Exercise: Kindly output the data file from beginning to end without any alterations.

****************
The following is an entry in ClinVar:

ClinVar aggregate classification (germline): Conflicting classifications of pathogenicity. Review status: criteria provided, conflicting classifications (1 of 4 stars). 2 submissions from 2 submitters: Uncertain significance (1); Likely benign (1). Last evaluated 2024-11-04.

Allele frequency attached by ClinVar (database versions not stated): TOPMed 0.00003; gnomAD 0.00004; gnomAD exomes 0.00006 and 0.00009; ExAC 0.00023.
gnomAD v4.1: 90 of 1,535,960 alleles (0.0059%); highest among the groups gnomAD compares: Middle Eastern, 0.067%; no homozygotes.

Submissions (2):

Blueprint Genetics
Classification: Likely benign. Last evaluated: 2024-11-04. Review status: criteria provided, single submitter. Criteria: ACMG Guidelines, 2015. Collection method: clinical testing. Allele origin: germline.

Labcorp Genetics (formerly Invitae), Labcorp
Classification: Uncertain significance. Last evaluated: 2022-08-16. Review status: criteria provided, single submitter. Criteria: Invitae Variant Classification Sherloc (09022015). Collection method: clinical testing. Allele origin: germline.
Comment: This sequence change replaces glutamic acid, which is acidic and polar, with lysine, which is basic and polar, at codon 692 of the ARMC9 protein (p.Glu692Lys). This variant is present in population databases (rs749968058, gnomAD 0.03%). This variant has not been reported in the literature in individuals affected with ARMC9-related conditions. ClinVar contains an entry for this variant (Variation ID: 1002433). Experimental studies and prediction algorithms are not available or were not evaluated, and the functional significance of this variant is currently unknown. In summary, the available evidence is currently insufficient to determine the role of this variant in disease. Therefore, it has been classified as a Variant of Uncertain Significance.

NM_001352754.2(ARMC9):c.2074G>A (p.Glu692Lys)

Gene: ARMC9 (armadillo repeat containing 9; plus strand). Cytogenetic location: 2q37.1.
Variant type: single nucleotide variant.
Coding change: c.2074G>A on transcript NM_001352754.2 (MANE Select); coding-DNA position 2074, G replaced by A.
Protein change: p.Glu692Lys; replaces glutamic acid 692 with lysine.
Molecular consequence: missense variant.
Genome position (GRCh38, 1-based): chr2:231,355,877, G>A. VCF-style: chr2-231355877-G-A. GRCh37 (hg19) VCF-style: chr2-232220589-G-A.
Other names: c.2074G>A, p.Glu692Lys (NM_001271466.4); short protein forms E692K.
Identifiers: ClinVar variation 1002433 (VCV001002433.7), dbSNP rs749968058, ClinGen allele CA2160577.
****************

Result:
The following is an entry in ClinVar:

ClinVar aggregate classification (germline): Conflicting classifications of pathogenicity. Review status: criteria provided, conflicting classifications (1 of 4 stars). 2 submissions from 2 submitters: Uncertain significance (1); Likely benign (1). Last evaluated 2024-11-04.

Allele frequency attached by ClinVar (database versions not stated): TOPMed 0.00003; gnomAD 0.00004; gnomAD exomes 0.00006 and 0.00009; ExAC 0.00023.
gnomAD v4.1: 90 of 1,535,960 alleles (0.0059%); highest among the groups gnomAD compares: Middle Eastern, 0.067%; no homozygotes.

Submissions (2):

Blueprint Genetics
Classification: Likely benign. Last evaluated: 2024-11-04. Review status: criteria provided, single submitter. Criteria: ACMG Guidelines, 2015. Collection method: clinical testing. Allele origin: germline.

Labcorp Genetics (formerly Invitae), Labcorp
Classification: Uncertain significance. Last evaluated: 2022-08-16. Review status: criteria provided, single submitter. Criteria: Invitae Variant Classification Sherloc (09022015). Collection method: clinical testing. Allele origin: germline.
Comment: This sequence change replaces glutamic acid, which is acidic and polar, with lysine, which is basic and polar, at codon 692 of the ARMC9 protein (p.Glu692Lys). This variant is present in population databases (rs749968058, gnomAD 0.03%). This variant has not been reported in the literature in individuals affected with ARMC9-related conditions. ClinVar contains an entry for this variant (Variation ID: 1002433). Experimental studies and prediction algorithms are not available or were not evaluated, and the functional significance of this variant is currently unknown. In summary, the available evidence is currently insufficient to determine the role of this variant in disease. Therefore, it has been classified as a Variant of Uncertain Significance.

NM_001352754.2(ARMC9):c.2074G>A (p.Glu692Lys)

Gene: ARMC9 (armadillo repeat containing 9; plus strand). Cytogenetic location: 2q37.1.
Variant type: single nucleotide variant.
Coding change: c.2074G>A on transcript NM_001352754.2 (MANE Select); coding-DNA position 2074, G replaced by A.
Protein change: p.Glu692Lys; replaces glutamic acid 692 with lysine.
Molecular consequence: missense variant.
Genome position (GRCh38, 1-based): chr2:231,355,877, G>A. VCF-style: chr2-231355877-G-A. GRCh37 (hg19) VCF-style: chr2-232220589-G-A.
Other names: c.2074G>A, p.Glu692Lys (NM_001271466.4); short protein forms E692K.
Identifiers: ClinVar variation 1002433 (VCV001002433.7), dbSNP rs749968058, ClinGen allele CA2160577.